A lot of publications have picked up this IBM press release, resulting in what must be some of the worst science reporting of the year. Modha and his colleagues at IBM have not simulated a mouse or rat brain. No one can do that at present; the wiring diagram isn't known at that level of detail.
What they did was simulate a huge, randomly-wired network of grossly simplified "neurons" on a supercomputer. The number of units was roughly comparable to the number of neurons in rat cortex, and the statistics of short vs. long-range connections (intra vs. inter-cluster connections) was vaguely suggestive of the organization of cortex, But they used single-compartment, integrate-and-fire neurons that are vastly simpler than real neurons, which do lots of nonlinear processing in their complex dendritic trees. So their network didn't actually compute anything at all. What it did, basically, was oscillate.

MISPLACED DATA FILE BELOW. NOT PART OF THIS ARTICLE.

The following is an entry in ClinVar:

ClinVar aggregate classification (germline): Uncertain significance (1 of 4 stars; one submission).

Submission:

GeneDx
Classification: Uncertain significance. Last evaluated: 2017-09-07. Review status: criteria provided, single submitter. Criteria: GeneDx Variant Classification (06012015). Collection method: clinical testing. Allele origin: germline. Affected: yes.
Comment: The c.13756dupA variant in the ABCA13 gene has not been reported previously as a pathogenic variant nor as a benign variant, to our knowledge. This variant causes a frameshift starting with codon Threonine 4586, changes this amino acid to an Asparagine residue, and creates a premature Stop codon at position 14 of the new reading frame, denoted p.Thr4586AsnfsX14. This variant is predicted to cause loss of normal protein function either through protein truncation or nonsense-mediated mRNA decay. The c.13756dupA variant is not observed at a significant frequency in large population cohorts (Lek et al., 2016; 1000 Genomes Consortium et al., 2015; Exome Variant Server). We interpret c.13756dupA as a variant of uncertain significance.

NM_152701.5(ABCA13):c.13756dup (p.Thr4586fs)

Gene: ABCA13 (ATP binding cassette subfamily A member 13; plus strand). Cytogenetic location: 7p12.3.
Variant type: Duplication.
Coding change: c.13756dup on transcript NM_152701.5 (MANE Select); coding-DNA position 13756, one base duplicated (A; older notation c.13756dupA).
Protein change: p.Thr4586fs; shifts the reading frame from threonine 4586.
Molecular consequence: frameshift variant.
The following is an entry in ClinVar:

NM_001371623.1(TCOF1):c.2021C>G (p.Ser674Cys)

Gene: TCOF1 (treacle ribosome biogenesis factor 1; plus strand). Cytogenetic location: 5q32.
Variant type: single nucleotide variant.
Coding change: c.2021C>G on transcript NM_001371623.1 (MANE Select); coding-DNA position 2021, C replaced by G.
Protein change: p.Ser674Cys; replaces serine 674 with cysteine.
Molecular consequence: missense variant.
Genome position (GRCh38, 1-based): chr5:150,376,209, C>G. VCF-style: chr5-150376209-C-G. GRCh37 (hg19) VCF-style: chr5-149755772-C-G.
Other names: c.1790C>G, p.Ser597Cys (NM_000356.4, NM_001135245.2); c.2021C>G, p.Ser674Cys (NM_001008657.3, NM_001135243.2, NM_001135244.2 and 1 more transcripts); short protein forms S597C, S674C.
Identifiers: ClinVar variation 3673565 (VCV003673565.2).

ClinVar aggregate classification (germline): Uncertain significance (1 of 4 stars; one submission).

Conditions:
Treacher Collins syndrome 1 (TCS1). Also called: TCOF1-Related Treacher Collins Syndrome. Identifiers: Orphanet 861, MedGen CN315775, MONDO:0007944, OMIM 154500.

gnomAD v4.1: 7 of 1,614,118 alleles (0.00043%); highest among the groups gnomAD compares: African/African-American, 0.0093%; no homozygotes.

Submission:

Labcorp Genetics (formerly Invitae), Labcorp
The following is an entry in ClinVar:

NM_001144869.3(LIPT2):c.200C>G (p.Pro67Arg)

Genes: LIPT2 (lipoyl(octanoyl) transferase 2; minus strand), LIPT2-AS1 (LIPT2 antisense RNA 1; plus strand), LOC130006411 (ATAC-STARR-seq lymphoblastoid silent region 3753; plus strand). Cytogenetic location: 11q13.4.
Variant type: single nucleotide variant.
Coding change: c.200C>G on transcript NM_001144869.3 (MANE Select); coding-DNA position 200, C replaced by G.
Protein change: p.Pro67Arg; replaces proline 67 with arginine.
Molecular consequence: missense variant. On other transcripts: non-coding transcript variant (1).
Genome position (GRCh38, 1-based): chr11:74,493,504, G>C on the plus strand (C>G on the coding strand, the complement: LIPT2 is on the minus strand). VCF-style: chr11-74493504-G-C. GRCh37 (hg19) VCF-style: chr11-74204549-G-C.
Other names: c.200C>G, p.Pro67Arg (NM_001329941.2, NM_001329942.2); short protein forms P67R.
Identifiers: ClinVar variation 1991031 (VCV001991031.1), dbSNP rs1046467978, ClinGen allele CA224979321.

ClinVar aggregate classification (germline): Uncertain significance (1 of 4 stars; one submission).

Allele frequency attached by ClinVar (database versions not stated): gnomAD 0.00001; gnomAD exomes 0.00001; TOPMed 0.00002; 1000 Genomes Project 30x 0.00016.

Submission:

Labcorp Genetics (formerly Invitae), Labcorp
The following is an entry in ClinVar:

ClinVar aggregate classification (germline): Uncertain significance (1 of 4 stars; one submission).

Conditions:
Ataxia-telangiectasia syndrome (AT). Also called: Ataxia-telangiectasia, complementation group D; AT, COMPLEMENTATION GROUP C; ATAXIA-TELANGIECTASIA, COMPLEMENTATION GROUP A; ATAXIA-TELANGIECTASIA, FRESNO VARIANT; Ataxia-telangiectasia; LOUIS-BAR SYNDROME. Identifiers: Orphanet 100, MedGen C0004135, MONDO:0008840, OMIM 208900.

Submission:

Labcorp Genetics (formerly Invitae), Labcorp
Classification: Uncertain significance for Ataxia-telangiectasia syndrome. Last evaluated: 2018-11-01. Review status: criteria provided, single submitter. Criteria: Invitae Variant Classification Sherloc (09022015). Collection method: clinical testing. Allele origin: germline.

Calling this a simulation of a severely brain-damaged baby rat being run through a blender while having an epileptic seizure would still imply far too much realism to this cartoon.
The Modha group's work is a useful step toward the long-term goal of eventually building large-scale simulations of cortical circuitry on a supercomputer. But to report that they've presently produced a simulation of "a mouse brain", as some of the news articles are saying, is ludicrous.
The amount of neuroscience that needs to be done, the number of people required, and the time and costs it will take to produce an accurate simulation of even a mouse brain are orders of magnitude larger than this modest $4.9 million research contract. I'm amazed that technology reporters can be so gullible.